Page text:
Reviewer: Gibraltar Signed [Report This]
Date: 08 Aug 2009 22:44 Title: Exercise Five - She Can Do What?

Wickedly smart kid, as are all the Riker offspring.  This was a wonderful look into the talents and mindset that will prove both blessing and curse to Cassidy in the years ahead.

Reviewer: Nerys Ghemor Signed [Report This]
Date: 07 Aug 2009 23:00 Title: The Reception

Well, I'm glad to see that at least to her mother she's willing to defend Cassidy.  The one problem I see here is this...Cassidy has no idea of how her mother is going to bat for her.  I know family unity is an important thing, but I really think when one's child is being mistreated by relatives, that's the time where you might have to throw that unity out the window.

But sadly, it seems like the whole family has issues...if the siblings are at each other's throats that badly, something is VERY wrong.

For thing I wish she could have learned, that a certain person would have tried to teach her--you can't change others' attitudes towards you.  But you win not by reacting in spite, but by being a better person, and not letting anger rule her as it rules the sorts of people who act cruelly towards her.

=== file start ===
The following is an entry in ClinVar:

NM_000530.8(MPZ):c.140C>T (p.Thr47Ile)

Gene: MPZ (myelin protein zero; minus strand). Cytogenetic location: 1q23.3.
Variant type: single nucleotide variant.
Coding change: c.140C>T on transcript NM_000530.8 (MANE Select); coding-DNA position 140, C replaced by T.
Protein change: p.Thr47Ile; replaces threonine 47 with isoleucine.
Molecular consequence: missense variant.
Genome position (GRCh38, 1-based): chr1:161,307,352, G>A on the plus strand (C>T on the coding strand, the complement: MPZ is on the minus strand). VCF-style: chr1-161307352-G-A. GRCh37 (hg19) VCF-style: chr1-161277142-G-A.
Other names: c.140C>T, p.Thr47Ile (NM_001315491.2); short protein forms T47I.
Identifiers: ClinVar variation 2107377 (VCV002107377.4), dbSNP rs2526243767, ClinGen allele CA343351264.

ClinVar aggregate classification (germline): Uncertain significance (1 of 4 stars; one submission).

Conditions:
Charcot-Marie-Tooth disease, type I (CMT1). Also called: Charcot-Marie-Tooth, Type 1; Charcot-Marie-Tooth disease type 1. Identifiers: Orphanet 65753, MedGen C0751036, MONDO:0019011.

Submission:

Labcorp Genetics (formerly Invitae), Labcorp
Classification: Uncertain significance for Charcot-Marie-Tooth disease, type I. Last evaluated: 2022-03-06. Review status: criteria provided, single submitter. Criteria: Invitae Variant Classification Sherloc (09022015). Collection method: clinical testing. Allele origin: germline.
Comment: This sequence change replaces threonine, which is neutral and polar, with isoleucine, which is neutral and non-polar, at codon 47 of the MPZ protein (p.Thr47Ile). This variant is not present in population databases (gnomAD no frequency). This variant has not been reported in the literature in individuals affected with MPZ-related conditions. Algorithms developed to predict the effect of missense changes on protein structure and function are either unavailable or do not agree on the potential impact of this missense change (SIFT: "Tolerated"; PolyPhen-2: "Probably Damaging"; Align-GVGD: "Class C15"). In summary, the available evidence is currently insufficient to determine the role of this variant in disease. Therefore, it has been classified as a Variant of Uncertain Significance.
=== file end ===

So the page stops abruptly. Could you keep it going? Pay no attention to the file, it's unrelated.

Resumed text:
Author's Response: Exactly. Cassidy has serious trust issues. Like I've said she see things with a much harsher black & white mentality. She rarely if ever sees things with any amount of gray. To her and her own scale, people are either right or they're wrong - there is no in between. And forgiveness is not a part of the bargain. I'm not saying that Cassidy is incapable of forgiveness, no, but she doesn't dole it out more than once. If a person crosses the line MORE THAN ONCE, forgiveness is impossible to obtain from her and unfortunately for Deanna - that's what happened. Deanna's a wonderful mother - not unlike any mother I know who gives birth to a child with a genetic disability - she would do ANYTHING to cure her child. It's just that in this case, Cassidy doesn't want treatment, never did. It all arose from an acquaintance of mine who was born with a physical disability, his arm was born stunted, he had a small set of fingers at his shoulder. He told me a story that he and his parents, his mother especially, weren't talking as during his adolescence, she kept taking him to docs to see if prostheses would work - and he NEVER wanted one because he had already learned how to live with his condition. He taught himself to drive, despite the fact his mother believed he'd never be able to. It's not that she was wrong for wanting her son to be cured, but HE never saw his condition as a disability and hated the fact that his mother did. This was the inspiration for the conflict between Cassidy and Deanna. A scientist and a mother, Deanna she sees Cassidy's condition as a disease that needs to be treated - Cassidy could rightly give a crap.